The vestibular sensory organs in our inner ear, the cochlea, and the semicircular canals are responsible for our balance and proprioception/position. When these organs are damaged with disease or injury, it can lead to dizziness, vertigo, balance problems, and other symptoms. These can be transient as people are able to recover after a few weeks of normal activity due to vestibular compensation. Conversely, the symptoms can be lasting, affecting a person’s ability to maintain posture and balance.
A person with a vestibular disorder may have difficulty in maintaining balance and may adopt an exaggerated hip sway, swivel the entire body while keeping the head still when turning to look at something, or always look down to avoid a confusing swirl of activity. Ironically, these mannerisms can worsen the vestibular symptoms and often cause headaches, muscle tension, and fatigue.
Endolymphatic sac decompression is a procedure that involves draining of the excessive endolymph from its sac in order to decompress it. It is sometimes indicated for Ménière’s disease or secondary endolymphatic hydrops to relieve endolymphatic pressure in the cochlea and vestibular system. Meniere’s disease is the most common vestibular disorder this procedure is considered for. It is characterized by vertigo, tinnitus, hearing loss, imbalance and a feeling of pressure deep inside the ear. While there are several treatment options for it, including betahistine, cyclizine, steroid injections, and gentamicin injections, but endolymphatic sac decompression is considered for refractory cases.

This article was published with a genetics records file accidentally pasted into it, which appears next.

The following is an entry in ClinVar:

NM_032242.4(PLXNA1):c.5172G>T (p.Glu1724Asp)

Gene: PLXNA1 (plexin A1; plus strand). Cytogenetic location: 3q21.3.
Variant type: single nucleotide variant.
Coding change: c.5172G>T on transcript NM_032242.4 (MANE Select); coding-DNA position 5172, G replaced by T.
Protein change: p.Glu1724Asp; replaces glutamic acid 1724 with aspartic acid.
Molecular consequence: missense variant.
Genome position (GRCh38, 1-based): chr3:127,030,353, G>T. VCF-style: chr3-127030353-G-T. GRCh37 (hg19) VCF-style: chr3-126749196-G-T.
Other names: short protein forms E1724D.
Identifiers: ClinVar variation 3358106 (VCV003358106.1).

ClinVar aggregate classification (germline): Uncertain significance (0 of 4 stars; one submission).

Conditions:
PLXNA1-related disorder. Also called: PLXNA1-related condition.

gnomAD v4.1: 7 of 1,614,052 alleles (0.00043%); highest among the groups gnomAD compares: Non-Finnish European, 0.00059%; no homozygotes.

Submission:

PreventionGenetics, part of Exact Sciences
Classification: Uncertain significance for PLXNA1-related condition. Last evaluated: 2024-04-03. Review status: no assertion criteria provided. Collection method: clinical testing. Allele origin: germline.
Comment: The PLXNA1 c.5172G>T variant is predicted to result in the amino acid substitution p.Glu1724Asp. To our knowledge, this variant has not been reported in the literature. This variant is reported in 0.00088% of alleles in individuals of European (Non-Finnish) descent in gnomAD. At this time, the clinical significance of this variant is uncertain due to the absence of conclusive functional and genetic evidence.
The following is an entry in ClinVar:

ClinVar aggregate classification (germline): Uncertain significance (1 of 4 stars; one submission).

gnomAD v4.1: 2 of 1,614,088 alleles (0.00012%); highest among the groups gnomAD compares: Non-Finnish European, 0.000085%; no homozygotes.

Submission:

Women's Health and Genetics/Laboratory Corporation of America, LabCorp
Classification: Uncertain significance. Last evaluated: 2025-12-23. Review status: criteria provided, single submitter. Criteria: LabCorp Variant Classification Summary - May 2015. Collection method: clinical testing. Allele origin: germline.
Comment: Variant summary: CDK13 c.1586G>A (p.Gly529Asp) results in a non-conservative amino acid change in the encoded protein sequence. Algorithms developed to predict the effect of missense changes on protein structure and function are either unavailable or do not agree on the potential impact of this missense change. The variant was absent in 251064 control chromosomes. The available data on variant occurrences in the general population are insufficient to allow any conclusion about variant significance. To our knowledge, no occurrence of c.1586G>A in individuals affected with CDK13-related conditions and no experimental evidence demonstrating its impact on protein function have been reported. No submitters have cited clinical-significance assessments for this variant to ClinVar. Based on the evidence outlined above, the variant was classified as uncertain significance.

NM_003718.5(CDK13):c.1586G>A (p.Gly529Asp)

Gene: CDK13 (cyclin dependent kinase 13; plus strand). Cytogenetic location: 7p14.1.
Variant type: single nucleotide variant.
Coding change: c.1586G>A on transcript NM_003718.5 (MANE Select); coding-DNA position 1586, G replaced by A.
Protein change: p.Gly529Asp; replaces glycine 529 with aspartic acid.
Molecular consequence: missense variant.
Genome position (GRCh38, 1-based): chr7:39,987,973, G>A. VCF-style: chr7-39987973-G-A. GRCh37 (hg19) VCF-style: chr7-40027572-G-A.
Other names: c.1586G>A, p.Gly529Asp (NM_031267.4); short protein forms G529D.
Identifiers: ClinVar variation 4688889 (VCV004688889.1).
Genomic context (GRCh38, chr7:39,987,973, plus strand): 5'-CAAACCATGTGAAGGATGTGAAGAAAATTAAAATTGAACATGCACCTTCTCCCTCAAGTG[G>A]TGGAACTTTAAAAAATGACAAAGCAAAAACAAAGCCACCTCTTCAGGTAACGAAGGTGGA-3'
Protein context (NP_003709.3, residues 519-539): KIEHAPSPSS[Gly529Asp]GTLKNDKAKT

There are multiple ways to perform this procedure. One method involves removing the mastoid bone surrounding the endolymphatic sac and allowing the sac to decompress. Alternatively, a shunt may be placed into the endolymphatic sac so that the excess fluid can drain out into the mastoid cavity.
Endolymphatic sac decompression is performed as an outpatient procedure. During the procedure, an incision is made behind the ear and the mastoid bone is exposed. The bone is fragmented to reveal the endolymphatic sac and a hole is cut into the outer layer of the sac using a laser. A shunt is then inserted into the sac and the incision is closed. The procedure takes approximately 90 minutes and is performed under general anesthesia. If there are no adverse events, the patient is discharged an hour later. Most patients return to work the day after surgery. The patient’s hearing gradually improves in the ensuing few weeks and then returns to normal.
Endolymphatic sac decompression has proven to be an effective treatment for patients with Meniere’s disease with vertigo and light-to-moderate hearing loss. In a recent study published in JAMA, endolymphatic sac surgery provided an improvement in major spells of vertigo in 77% of patients at 24 months after surgery. Furthermore, revision surgery provided an improvement in 65% of cases, especially those with recurrent symptoms more than 24 months after their original procedure.